After missing 39 games over the last two seasons, Nikola Pekovic was rewarded with a five-year, $60 million contract this offseason.
Something sound wrong with that?
You're not the only one that thought so, as skeptics maintained that Pek's durability would halt him from becoming a top-end NBA center and earning the money he was given by President of Basketball Operations Flip Saunders.
This year, now at the halfway point of the 2013-14 season, Pekovic has silenced the critics, as he's played in every one of Minnesota's 41 games this year.
Not only that, but the Montenegrin center has excelled and gotten stronger as the season has gone on, posting a near double-double (20 points, 9.5 rebounds) since the start of December, and putting up numbers just below that over the entire 2013-14 campaign.
The difference this season?
Associated Press Minnesota sports reporter Jon Krawczysnki investigated the impressive season Pekovic is having and came out with a few answers after talking to those around the organization.
Much of Pek's ability to stay on the court this year goes back to a decision Saunders made in the offseason; to bring in former Washington health professional Koichi Sato.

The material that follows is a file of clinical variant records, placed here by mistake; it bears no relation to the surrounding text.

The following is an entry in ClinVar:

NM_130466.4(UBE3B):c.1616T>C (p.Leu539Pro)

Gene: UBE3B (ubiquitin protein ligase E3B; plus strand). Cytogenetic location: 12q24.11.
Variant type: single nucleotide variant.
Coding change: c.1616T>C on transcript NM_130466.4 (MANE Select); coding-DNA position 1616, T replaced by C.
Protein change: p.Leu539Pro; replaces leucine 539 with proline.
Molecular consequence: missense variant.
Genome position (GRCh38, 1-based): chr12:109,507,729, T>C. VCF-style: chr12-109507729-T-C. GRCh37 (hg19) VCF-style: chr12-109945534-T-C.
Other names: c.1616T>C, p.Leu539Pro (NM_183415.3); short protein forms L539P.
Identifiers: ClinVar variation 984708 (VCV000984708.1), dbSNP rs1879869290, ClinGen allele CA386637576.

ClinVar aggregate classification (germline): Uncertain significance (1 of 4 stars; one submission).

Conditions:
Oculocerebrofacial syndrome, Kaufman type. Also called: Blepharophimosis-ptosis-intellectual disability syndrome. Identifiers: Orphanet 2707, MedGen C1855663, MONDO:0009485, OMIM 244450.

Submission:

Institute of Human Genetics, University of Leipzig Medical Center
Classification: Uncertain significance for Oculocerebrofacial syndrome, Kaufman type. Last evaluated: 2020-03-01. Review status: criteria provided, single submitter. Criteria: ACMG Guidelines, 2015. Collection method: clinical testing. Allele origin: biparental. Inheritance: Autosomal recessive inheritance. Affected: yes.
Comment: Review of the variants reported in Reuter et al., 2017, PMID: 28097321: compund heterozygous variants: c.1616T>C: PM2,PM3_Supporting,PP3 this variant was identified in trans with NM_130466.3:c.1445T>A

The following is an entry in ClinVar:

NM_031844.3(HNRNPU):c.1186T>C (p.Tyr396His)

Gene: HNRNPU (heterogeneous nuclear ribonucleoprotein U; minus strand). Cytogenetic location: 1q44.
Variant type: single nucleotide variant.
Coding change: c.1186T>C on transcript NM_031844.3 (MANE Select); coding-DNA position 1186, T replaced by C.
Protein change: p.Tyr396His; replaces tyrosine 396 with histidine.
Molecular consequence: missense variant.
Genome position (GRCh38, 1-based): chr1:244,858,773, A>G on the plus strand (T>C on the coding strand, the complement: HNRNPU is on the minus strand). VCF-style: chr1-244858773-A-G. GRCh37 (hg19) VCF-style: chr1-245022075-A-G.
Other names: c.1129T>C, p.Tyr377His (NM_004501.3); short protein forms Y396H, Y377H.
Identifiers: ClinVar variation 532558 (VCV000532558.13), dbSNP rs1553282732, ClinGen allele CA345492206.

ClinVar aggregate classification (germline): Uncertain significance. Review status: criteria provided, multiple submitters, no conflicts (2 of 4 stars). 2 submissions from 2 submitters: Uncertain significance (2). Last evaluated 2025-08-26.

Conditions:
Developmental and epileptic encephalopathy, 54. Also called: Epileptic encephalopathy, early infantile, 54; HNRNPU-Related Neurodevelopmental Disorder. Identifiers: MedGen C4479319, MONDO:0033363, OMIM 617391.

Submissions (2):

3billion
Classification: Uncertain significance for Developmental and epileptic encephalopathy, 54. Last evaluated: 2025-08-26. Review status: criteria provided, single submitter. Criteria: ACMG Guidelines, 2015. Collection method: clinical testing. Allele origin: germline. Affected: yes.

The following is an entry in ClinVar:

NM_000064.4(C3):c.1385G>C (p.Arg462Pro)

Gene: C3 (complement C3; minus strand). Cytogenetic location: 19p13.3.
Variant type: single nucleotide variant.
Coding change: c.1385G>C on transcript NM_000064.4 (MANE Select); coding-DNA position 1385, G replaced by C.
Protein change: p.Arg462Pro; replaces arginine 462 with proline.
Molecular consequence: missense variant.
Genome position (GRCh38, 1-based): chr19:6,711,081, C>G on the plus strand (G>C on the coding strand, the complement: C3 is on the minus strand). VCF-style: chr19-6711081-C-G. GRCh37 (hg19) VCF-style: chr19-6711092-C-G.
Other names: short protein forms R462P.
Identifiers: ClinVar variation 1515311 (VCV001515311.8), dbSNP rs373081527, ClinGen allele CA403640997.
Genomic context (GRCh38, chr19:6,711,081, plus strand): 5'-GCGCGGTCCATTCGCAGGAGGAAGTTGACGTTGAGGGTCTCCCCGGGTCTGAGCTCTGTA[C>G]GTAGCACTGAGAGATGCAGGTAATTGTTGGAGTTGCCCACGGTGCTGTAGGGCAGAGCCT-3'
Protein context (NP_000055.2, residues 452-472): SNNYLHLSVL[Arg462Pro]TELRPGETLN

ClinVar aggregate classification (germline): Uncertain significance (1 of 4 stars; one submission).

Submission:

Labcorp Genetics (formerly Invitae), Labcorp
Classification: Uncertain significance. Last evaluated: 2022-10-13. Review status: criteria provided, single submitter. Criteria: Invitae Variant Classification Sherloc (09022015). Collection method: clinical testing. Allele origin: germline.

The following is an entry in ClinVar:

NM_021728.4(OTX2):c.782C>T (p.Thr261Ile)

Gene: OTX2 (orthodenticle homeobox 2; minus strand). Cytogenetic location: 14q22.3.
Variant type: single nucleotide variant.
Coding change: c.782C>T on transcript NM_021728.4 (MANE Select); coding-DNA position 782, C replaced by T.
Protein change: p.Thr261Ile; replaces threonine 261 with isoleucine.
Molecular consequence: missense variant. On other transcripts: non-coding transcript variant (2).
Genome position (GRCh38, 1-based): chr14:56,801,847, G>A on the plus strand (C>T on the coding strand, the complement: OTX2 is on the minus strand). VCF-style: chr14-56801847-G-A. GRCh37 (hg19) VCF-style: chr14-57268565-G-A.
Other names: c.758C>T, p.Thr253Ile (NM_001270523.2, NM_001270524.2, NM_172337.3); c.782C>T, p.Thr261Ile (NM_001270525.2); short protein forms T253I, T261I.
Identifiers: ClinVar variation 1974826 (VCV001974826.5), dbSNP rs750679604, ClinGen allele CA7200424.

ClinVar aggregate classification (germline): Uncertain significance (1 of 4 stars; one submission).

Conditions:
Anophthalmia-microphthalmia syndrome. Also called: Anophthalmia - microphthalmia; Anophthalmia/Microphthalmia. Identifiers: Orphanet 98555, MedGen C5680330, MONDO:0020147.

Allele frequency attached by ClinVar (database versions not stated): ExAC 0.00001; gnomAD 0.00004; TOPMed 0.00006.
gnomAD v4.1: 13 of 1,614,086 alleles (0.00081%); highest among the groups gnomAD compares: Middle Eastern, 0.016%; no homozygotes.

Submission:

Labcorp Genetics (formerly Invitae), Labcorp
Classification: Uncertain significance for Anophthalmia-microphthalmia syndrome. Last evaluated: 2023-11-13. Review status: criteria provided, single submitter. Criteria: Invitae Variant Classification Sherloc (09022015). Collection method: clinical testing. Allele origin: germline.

Saunders was the head coach of the Washington Wizards from 2009-2012, and Sato served as the assistant athletic trainer for Washington in that time, so their relationship preceded Saunders second stint with Minnesota.
According to Krawczynski's article, Sato has changed much of the Wolves workout routine, and Pekovic has been one of the players at the head of the line to embrace the new way of working out.
Pekovic on Sato in the AP article:
"I can feel a lot of difference. Our strength coach, I think he's doing a great job. He's doing some different things and I can feel how my body responds to everything. I feel better. I've never played so much without missing a game. I'll just try to keep playing as many as I can. For now, they're doing a great job."
With the Wolves having so many injury issues the last few years, Sato instituted routines that help avoid the little injuries that can hamper players over long periods of time like hamstring pulls and sprained ankles.
Specifically with Pekovic, upper-body flexibility and a better posture were the starting point of a whole new workout, while deep knee bends and squats followed that.
Sato's tactics are unorthodox, but they seem to be working, as Minnesota has been able to stay more healthy than in recent years, and currently have their entire 15-man roster at their disposal for the first time in recent memory.
Sato and Pekovic are doing their jobs, now it's up to the rest of the Wolves to start getting wins, as they sit one game below .500 at the halfway point.
Here's a midseason report card for Rick Adelman's squad and a hint about the results: Not so good.